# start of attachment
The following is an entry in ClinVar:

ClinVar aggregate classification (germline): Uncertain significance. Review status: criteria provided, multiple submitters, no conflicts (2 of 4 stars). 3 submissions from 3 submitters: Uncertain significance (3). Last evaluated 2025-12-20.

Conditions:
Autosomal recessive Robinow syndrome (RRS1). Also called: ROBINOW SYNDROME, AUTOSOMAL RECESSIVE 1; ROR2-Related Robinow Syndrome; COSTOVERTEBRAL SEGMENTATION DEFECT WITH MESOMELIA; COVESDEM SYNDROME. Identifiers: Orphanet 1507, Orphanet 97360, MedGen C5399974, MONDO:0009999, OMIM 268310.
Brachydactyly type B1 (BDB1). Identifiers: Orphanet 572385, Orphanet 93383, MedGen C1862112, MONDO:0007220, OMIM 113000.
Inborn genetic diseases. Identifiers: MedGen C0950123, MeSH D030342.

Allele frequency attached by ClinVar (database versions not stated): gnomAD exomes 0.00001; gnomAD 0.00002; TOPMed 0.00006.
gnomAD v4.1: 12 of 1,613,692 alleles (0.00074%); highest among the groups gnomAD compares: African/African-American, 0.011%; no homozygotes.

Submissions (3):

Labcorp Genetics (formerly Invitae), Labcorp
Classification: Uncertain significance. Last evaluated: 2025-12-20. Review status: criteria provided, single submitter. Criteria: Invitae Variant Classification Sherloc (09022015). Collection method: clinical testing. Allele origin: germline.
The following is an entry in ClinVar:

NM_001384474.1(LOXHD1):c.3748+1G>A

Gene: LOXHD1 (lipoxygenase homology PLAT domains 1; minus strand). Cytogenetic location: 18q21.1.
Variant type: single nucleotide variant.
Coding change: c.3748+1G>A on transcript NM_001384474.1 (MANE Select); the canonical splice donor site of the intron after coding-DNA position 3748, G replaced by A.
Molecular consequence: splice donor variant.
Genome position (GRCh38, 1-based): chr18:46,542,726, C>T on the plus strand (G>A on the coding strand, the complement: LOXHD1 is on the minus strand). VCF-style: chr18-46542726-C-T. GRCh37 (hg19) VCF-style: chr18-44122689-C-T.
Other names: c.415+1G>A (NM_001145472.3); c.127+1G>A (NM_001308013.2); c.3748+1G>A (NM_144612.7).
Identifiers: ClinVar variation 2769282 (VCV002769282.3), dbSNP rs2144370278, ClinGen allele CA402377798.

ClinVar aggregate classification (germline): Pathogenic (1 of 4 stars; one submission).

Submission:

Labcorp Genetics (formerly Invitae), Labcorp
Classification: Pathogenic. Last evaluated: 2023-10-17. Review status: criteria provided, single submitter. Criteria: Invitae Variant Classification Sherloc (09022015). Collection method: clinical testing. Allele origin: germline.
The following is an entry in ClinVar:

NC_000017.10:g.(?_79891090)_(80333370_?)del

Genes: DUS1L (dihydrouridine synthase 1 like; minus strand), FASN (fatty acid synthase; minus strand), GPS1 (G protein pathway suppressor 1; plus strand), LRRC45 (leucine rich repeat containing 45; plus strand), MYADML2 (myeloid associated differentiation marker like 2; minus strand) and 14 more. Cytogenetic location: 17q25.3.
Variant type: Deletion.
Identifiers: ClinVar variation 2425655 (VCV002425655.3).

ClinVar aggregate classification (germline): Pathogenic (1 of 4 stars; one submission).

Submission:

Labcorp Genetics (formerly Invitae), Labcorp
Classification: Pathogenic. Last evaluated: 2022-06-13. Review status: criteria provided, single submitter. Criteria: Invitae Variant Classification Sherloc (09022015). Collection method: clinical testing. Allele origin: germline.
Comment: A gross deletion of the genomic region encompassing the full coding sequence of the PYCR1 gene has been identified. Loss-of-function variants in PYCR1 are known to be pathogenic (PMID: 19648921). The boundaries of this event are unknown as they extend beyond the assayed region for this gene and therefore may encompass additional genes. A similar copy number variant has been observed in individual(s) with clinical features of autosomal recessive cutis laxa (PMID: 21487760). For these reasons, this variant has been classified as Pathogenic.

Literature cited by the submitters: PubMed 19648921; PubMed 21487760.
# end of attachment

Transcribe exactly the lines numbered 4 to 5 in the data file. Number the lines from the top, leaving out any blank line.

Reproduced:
Autosomal recessive Robinow syndrome (RRS1). Also called: ROBINOW SYNDROME, AUTOSOMAL RECESSIVE 1; ROR2-Related Robinow Syndrome; COSTOVERTEBRAL SEGMENTATION DEFECT WITH MESOMELIA; COVESDEM SYNDROME. Identifiers: Orphanet 1507, Orphanet 97360, MedGen C5399974, MONDO:0009999, OMIM 268310.
Brachydactyly type B1 (BDB1). Identifiers: Orphanet 572385, Orphanet 93383, MedGen C1862112, MONDO:0007220, OMIM 113000.